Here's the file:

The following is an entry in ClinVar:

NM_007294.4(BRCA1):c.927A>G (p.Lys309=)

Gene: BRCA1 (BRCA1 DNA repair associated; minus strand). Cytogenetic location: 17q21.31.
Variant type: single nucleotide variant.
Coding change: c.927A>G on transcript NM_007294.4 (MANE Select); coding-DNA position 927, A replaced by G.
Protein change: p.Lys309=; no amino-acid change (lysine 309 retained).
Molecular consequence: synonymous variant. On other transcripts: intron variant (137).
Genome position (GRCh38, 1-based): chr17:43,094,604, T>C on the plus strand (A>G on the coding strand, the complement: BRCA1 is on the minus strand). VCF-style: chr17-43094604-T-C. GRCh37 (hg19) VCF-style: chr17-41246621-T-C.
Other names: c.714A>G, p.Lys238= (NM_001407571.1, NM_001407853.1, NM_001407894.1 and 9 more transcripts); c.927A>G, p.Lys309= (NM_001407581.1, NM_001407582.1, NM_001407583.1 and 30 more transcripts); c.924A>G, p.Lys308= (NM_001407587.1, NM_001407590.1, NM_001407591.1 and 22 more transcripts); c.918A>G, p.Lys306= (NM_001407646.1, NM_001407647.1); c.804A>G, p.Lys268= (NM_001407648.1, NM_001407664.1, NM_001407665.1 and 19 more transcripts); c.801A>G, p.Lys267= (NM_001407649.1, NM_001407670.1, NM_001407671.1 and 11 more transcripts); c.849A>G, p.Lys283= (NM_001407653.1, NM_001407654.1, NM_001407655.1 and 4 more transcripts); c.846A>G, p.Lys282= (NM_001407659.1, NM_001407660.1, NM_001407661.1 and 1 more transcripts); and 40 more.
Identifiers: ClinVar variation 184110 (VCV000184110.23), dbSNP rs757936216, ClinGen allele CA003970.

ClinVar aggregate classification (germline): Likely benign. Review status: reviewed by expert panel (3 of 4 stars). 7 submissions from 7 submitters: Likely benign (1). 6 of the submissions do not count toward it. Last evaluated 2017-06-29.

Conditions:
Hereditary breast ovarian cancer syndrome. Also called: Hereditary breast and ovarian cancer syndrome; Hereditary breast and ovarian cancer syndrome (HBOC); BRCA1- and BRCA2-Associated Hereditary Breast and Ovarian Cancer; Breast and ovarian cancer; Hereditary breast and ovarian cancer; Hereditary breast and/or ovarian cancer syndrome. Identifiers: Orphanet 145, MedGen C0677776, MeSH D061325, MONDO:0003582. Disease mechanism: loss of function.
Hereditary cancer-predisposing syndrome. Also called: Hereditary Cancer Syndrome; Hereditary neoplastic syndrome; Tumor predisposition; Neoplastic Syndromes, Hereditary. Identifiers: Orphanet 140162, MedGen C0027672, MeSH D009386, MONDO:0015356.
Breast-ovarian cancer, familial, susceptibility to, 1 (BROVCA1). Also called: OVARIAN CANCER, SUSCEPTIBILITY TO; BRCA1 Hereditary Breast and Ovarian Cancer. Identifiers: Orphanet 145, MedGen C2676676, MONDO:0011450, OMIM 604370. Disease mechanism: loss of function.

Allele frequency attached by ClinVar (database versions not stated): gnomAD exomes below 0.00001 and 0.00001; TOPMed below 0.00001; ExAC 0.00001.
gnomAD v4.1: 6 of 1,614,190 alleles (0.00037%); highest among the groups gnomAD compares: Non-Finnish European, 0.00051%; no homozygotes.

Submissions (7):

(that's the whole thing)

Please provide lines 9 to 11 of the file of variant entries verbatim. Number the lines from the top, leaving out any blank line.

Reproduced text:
Other names: c.714A>G, p.Lys238= (NM_001407571.1, NM_001407853.1, NM_001407894.1 and 9 more transcripts); c.927A>G, p.Lys309= (NM_001407581.1, NM_001407582.1, NM_001407583.1 and 30 more transcripts); c.924A>G, p.Lys308= (NM_001407587.1, NM_001407590.1, NM_001407591.1 and 22 more transcripts); c.918A>G, p.Lys306= (NM_001407646.1, NM_001407647.1); c.804A>G, p.Lys268= (NM_001407648.1, NM_001407664.1, NM_001407665.1 and 19 more transcripts); c.801A>G, p.Lys267= (NM_001407649.1, NM_001407670.1, NM_001407671.1 and 11 more transcripts); c.849A>G, p.Lys283= (NM_001407653.1, NM_001407654.1, NM_001407655.1 and 4 more transcripts); c.846A>G, p.Lys282= (NM_001407659.1, NM_001407660.1, NM_001407661.1 and 1 more transcripts); and 40 more.
Identifiers: ClinVar variation 184110 (VCV000184110.23), dbSNP rs757936216, ClinGen allele CA003970.

ClinVar aggregate classification (germline): Likely benign. Review status: reviewed by expert panel (3 of 4 stars). 7 submissions from 7 submitters: Likely benign (1). 6 of the submissions do not count toward it. Last evaluated 2017-06-29.